15. LauraP says:

    An old farmer told me years ago to drizzle castor oil over the chicken food for a couple of days to jumpstart laying. It’s particularly effective after a molt. I usually notice a significant uptick in egg production over the next couple weeks.

  16. Lucy says:

    I love chickens. And their roosters. So…regal with that little crown of theirs. If we had another life, I’d do everything I didn’t get to do in this one. 🙂

  17. Suzanne, the Farmer's Wife says:

    All I know is that I hate roosters. Mean, mean, mean and ornery. You don’t need one in order for the hens to lay, do you? I can’t remember.

    – Suzanne

  18. Barbee' says:

    What a gorgeous rooster!

  19. Mental P Mama says:

    Looks like they’re about to join a union;) Watch out!

  20. Maria says:

    My eleven year old and I were laughing very hard at this one. We also like the BEEYOUTEEFUL photos of Mr. Rooster. Gorgeous. But don’t tell him that. He’ll be crowing and thinking he’s all cool.

  21. Amy says:

    You tell ’em, Suzanne!

  22. Suzy says:

    Just loved this post…you’re crackin’ me up!
    Write a book about about all these farm animal antics!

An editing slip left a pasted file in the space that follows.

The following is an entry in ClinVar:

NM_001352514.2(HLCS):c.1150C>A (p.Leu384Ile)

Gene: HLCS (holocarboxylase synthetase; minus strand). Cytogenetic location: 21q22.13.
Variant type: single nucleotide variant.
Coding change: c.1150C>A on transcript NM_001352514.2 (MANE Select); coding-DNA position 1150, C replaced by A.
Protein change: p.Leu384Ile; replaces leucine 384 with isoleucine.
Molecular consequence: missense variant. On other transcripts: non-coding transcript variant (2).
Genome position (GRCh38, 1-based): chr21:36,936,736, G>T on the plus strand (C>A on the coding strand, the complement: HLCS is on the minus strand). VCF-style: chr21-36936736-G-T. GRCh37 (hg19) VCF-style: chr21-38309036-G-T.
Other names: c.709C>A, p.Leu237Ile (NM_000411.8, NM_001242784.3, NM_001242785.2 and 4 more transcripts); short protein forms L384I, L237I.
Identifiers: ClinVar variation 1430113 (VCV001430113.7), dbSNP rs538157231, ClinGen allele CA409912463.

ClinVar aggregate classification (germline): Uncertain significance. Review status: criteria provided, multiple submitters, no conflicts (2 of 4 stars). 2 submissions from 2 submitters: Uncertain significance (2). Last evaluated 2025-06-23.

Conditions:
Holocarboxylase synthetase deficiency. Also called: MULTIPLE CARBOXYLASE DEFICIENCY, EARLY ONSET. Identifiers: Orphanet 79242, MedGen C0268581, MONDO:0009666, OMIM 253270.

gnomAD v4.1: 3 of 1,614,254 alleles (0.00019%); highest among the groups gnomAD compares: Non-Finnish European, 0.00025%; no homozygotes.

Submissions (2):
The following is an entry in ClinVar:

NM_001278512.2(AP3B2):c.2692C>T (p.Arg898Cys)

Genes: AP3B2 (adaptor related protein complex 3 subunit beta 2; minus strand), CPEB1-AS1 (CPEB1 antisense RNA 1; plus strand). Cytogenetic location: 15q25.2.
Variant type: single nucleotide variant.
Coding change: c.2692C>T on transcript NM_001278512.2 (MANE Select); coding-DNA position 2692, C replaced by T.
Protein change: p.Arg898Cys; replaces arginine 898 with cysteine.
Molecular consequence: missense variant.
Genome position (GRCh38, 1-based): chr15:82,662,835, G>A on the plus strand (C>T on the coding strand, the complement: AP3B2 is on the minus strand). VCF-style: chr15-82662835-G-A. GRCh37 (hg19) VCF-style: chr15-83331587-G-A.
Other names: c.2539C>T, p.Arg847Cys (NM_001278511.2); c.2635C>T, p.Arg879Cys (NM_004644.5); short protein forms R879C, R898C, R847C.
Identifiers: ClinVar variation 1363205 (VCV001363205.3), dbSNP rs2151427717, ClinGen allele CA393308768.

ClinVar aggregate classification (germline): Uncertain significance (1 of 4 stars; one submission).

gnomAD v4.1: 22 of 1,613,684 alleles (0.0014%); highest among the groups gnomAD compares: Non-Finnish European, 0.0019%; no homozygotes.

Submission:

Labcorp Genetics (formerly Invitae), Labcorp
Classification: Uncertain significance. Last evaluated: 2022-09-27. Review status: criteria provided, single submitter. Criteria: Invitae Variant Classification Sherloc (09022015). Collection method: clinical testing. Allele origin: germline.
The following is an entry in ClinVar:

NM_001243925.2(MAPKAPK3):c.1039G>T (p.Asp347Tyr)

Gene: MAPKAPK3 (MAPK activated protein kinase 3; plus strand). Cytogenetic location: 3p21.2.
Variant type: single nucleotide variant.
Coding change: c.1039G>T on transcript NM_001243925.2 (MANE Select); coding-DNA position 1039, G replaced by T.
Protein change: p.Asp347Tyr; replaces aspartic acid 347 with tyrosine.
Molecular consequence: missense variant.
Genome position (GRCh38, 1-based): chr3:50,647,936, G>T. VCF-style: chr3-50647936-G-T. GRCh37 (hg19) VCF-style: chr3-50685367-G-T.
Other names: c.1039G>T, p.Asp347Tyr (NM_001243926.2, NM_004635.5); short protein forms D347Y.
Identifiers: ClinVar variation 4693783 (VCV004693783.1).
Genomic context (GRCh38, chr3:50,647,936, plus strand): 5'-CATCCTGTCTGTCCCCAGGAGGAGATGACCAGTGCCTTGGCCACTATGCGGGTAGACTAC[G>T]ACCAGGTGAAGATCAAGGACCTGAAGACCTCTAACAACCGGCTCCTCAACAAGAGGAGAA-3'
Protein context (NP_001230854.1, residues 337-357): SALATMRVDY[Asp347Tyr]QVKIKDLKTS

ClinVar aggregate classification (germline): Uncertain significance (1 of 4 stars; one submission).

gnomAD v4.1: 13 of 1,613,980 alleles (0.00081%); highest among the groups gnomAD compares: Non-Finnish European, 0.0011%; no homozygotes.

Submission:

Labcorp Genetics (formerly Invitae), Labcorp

23. nursemary says:

    Suzanne, if the tough love doesn’t work out, that chicken recipe Georgia posted today sounds GOOD! Maybe showing up in the henhouse with a can of soup and some cream cheese just might let them know who’s boos.

  24. catslady says:

    I must really be warped – I thought you were going to give us a romance scene with the rooster and his chickens :help:

  25. Robin G. says:

    What if you confine the hens closer to the next? Would that make them more likely to sit?

  26. IowaCowgirl says:

    I love Taryn’s QC bird. ha!

    And Suzanne, the last photo is calendar-worthy, don’t you agree??

  27. feathrencox says:

    Your rooster looks just like my “George” and he’s the nicest rooster I’ve ever encountered! He walks beside me and lets me pet him and my 6 year old daughter just walks over to him and picks him up. He’s huge and gorgeous. I have a blown up picture of him in my kitchen! Maybe your hens just aren’t ready to start setting yet. You can tell when they are getting broody because they are fluffed up ALL the time, even when walking around the yard. My Gypsy did this days before she started setting and has done it every time she wants to go broody. I think she is telling me what’s going on and preparing me. :heart:

  28. Susan says: